Home to the most easterly point in England, Lowestoft Ness in Suffolk is the first place in the country to see the solstice sunrise each summer on 21st June.
Here we take a tour through 10 spectacular Suffolk sites for Suffolk Day.
Long before Millennial Pink existed, residents of Suffolk were mixing berries, or possibly blood (though this has been disputed), in with lime wash to create a delicate pale pink with which to decorate the exteriors of their homes.
Nowadays estate agents wax lyrical about the charm of towns and villages like Lavenham, but strict rules apply to owners of these homes, who must retain the original shade.
Designed as part of the Thorpeness village development for Glencairn Stuart Ogilvie in 1923, The House in the Clouds was originally a water tower: it was converted into a house in the 1970s.
The site was originally a small fishing hamlet but was redeveloped by Ogilvie as a nostalgic, ‘fantasy’ holiday village. The water tower was clad in wood in a bid to make it fit with the new vernacular.
3. Orford Ness
Orford Ness is one of the most enigmatic and unusual heritage sites in the county. Sited on the Suffolk coast and on the largest vegetated shingle spit in Europe it was the secret location for Atomic Weapons Research Establishment (AWRE), which was constructed between 1954 and 1962. Although the military presence of the site has long gone, the surviving remains include laboratories, control rooms and the Vibration Test Buildings more famously known as pagodas.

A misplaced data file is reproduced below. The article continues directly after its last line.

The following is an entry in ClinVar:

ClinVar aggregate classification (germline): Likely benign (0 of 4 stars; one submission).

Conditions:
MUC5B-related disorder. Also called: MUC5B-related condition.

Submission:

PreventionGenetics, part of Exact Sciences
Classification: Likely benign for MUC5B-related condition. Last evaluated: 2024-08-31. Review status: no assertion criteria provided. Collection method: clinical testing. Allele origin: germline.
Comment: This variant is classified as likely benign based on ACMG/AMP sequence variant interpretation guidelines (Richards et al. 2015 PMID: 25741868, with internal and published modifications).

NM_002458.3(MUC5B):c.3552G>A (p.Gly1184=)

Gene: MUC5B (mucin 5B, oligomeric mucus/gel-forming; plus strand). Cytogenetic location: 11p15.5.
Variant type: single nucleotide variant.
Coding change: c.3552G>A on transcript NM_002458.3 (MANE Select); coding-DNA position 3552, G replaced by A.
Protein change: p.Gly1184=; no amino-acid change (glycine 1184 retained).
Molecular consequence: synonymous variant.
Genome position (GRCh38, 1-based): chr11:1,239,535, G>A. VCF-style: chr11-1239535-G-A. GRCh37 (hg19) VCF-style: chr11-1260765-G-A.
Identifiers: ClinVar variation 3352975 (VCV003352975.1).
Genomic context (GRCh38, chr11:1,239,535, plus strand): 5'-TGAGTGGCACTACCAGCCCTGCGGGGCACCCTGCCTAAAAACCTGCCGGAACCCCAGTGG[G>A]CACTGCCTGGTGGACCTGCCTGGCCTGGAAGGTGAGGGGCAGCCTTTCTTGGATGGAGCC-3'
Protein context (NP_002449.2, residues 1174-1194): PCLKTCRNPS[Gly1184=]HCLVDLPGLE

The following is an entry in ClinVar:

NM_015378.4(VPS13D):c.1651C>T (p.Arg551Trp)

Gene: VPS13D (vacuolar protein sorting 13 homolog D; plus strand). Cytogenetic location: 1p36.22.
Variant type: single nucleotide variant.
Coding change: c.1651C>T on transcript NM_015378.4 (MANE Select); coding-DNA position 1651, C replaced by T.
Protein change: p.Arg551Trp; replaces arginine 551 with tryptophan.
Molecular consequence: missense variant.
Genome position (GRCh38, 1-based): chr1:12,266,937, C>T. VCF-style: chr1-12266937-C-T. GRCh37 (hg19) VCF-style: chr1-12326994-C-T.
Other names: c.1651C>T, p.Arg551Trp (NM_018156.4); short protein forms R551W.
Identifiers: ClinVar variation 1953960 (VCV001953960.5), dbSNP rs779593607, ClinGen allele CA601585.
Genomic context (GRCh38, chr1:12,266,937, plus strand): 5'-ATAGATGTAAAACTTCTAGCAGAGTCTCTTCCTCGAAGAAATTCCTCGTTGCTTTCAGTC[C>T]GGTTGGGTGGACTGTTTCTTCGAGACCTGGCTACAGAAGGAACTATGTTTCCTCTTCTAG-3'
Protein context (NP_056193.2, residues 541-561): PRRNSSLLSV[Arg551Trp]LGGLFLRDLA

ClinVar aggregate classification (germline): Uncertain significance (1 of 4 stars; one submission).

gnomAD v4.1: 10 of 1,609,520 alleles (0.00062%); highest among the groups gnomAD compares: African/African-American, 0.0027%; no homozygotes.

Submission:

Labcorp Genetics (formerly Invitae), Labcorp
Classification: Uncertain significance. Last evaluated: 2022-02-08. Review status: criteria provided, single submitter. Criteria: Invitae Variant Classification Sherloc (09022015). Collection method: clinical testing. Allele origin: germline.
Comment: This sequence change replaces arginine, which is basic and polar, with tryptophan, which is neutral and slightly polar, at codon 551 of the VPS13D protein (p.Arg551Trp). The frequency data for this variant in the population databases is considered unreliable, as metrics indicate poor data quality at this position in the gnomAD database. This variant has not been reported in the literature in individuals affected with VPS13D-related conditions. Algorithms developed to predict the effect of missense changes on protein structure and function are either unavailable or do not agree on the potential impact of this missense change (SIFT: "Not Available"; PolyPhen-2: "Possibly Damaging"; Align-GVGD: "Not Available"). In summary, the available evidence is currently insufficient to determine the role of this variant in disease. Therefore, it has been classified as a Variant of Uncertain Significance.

The site is now owned and managed by the National Trust.
Further north along the coast is what may have been the capital of the 6th Century Kingdom of East Angles, which lasted until 918 when it was incorporated into the Kingdom of England. Today, the village of Dunwich is home to less than 200 people.
It was originally an important international port, with over 3000 residents recorded in the Domesday Book of 1086. However, a series of devastating storms in the 13th century ravaged the town and most of the historic buildings. The ruins of the monastery, Greyfriars survive as does the solitary grave of Jacob Forster who died in 1796. The surrounding graves were lost to the sea but his remains on the cliff edge.
Ipswich competes with neighbouring Colchester for the title of England’s oldest town and is home to many medieval buildings. Most of the Grade I buildings in Ipswich date from at least the 18th Century, with many going back further. With one exception: the youngest Grade I building was built in the 1970s.
The Willis Building was one of the first buildings designed by Norman Foster, now one of the most famous architects in the world, and makes masterful use of complex architectural innovation.
6. Black Shuck
On the 4th August 1577, ‘a strange, and terrible wunder’ occurred in northeast Suffolk. A huge black dog is said to have burst into St Mary’s Church in Bungay and later the Holy Trinity Church in Blythburgh, following a clap of thunder. The dog killed two worshippers, caused the church steeple to collapse and supposedly left scorch marks on the door of Holy Trinity